Michael John or John Michael?

p. 11, Evidence Explained, 2007 edition.

p. 11, Mills, Elizabeth, Shown. Evidence Explained, 2007 edition.

There’s always a certain amount of irony when I’m referred to as “John Michael” instead of “Michael John.” Ironic because my name was supposed to be John Michael instead of Michael John.

Until Grandma Neill heard about it.

The reasons why my mother chose Michael for my first name have been lost to the ages. When asked, Mom only told me that she liked the name and at the the time that was good enough for me.  There was no need to ask where John came from. My maternal grandfather was John H. Ufkes and that first name had been passed from grandfather to grandson since Johann Hinrichs Borjes was born in Holtrop, Germany, in 1687.  It was virtually the Ufkes Law that the name John be used and used liberally.

The name Michael wasn’t used in my maternal family, at least not by any relatives born before me. It was used in my Grandmother Neill’s family, but I was not aware of it until I began my genealogical research.  And that’s why Grandma objected to me being named John Michael: her brother.

“A rounder” is what Grandma called him, a vague phrase covering a potential variety of ills which children were not to be told specifically.  Dying in a car accident in his thirties while out carousing and nearly forty years before I was born, Grandma never told me he was also divorced a few years before he died. She only told me that she refused to attend his funeral.

So there wouldn’t be a grandson named John Michael because one John Michael Trautvetter was enough.

Turns out Grandma’s brother wasn’t really named John Michael either.

His 1898 christening record at the small church in Tioga, Illinois, indicates that his christening name was John Julius. John for his grandfather and Julius for his godfather. And his grandfather was named John Michael Trautvetter and it’s easy to understand why Grandma thought her brother’s name was John Michael as well.

It turns out that Grandma’s Grandpa, John Michael Trautvetter (1839-1917), wasn’t the first John Michael Trautvetter. There were several Trautvetters named Michael. The earliest documented John Michael was Johann Michael Trautvetter who in the 1790s was living in Wildprechtrode, Thuringen, Germany, when he was a godparent for his brother Erasmus Trautvetter’s child also christened Johann Michael Trautvetter.


The Earliest John Michael Trauvetter from Wildprechtrode, Thuringen, Germany. Taken from a 1790s era christening where he appears as a godfather.

Of course, my Mother didn’t know all that when she chose Michael to be one of my names.

So when I get referred to as John Michael, and I invariably do, I never get upset and I always chuckle. In fact, I rarely even mention it.  I’m pretty certain I didn’t when I noted that my names were switched in Evidence Explained

I’ve adopted the approach that it was the way Mom wanted it…so it’s ok.

And since I’m pretty much grown by now, hopefully Grandma’s ok with it too.

And….I’ve long been thankful it was Michael John and not Julius John.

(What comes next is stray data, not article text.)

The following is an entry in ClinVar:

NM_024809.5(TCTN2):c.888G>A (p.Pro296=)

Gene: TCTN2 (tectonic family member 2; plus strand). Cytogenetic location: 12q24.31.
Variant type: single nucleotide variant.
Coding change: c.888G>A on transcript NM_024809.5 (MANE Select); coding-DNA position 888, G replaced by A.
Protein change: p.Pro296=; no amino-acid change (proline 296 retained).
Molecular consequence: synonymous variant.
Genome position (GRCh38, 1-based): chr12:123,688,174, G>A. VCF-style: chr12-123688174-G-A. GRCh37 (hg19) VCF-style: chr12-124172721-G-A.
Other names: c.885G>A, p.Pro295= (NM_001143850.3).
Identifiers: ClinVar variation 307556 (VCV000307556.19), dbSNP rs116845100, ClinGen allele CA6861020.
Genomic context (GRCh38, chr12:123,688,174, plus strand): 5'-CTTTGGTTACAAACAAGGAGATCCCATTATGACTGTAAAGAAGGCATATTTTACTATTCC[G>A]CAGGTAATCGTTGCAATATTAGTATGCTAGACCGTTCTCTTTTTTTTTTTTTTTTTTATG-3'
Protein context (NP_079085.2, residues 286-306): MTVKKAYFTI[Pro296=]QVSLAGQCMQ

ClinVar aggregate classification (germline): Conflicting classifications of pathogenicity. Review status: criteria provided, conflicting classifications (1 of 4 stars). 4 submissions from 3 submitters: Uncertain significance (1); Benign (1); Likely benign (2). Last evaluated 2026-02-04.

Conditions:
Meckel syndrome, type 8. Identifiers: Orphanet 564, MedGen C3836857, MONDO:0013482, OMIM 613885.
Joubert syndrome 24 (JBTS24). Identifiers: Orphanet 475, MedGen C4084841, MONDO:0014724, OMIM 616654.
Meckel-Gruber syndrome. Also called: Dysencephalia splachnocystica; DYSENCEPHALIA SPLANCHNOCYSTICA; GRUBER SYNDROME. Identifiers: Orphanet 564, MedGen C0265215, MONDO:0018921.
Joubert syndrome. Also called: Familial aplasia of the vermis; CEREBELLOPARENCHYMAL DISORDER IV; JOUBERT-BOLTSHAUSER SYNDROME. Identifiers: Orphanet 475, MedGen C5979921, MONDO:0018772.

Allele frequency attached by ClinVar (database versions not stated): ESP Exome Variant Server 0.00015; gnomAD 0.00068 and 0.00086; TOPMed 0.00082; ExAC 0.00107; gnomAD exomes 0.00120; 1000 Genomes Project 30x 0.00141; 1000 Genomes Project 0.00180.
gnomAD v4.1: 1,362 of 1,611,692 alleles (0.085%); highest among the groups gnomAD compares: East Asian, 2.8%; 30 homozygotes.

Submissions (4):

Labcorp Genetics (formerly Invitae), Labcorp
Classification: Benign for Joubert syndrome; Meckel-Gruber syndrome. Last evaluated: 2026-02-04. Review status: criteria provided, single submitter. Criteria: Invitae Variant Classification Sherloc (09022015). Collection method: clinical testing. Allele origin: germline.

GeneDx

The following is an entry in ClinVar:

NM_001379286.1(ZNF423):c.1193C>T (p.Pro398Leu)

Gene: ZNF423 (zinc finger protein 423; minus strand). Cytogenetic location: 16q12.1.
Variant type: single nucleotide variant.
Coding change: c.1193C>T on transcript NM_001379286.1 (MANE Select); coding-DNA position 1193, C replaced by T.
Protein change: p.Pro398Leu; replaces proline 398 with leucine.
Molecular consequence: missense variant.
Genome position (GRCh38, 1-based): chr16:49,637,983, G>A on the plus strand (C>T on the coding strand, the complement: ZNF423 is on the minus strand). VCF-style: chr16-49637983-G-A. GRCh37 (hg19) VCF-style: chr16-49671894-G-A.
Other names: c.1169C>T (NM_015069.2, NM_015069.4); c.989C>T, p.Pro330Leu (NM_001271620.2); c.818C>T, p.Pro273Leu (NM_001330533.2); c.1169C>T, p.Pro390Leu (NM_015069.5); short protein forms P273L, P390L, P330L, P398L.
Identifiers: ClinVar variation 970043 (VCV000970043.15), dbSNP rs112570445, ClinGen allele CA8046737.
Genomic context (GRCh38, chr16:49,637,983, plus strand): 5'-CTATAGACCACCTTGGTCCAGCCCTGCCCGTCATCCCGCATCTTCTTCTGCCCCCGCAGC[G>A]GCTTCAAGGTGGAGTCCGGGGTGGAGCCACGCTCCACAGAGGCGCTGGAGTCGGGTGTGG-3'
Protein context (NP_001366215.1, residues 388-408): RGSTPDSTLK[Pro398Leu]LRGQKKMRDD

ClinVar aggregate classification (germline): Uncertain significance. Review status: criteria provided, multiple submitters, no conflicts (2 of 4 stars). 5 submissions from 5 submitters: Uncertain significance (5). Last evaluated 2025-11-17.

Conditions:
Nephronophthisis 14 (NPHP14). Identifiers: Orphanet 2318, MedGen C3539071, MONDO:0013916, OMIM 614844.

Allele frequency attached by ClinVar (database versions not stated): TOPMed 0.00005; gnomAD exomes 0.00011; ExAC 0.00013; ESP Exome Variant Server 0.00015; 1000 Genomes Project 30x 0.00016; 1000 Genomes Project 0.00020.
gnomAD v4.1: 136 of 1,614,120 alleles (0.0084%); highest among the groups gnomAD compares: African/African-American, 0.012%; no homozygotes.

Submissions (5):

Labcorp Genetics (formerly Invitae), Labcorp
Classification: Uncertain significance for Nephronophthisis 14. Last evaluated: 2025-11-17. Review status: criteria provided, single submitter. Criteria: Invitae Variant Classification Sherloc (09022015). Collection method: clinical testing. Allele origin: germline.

3 thoughts on “Michael John or John Michael?

  1. Laura Adams says:

    Love your attitude! It’s so very interesting to see the name carried down through the years. In my family, there are 8 of our close family, living, who are named Charles. They most all have a different middle name and half of them use nicknames–Chase, Chuck, Chaz. However, 6 of the 8 have the same last name, Gephart. Before the names were Americanized, I notice that many used the first name Johann.

  2. Your sense of humor shines here. In my family, Dad was called “Dale” but his name was actually “Elmer Dale.” Dad had an uncle named Elmer who lived in the same community.

    Dad’s father’s name was “Henry Gilman” but he was always “Gilman.” The “Gilman” was Grandpa’s mother’s maiden surname.

    Grandpa’s dad was simply “N.S.” until he started school; the teacher said he had to have a name, not just initials, so she wrote it down as “Ennis” and it stuck.

    My favorite story is about my father-in-law who was just called “Baby” until he was about 6 years old. (Yes, he wore dresses as an infant, as was the custom of the day). His mother wanted a unique name for her first born. She finally came up with the name “Eldrid.” To the world he was known as “Egg.”

  3. Teresa Anderson says:

    I found early church records from Lancaster and York Counties PA showing all the males in a family with the same first name of Johann, commonly all females in a family will be recorded with first names of Maria or Mary. My research indicated when infants were baptized in early Lutheran and Reformed Churches (and perhaps other churches that baptized infants) a Saint’s name was selected as the child’s baptism name. The Saint’s name appears as the first name on the church record and was only used for the baptism and never again. If the church record states “Johann George Surname”, the second name recorded (George) on the Baptism record is the name the person will use and be known by.
    It is common with my German roots in Central PA to find that many people were never known by their first names. “Hilda Viola” was always Viola and the like. There are also other interesting German naming traditions and nicknames which were fun to research.

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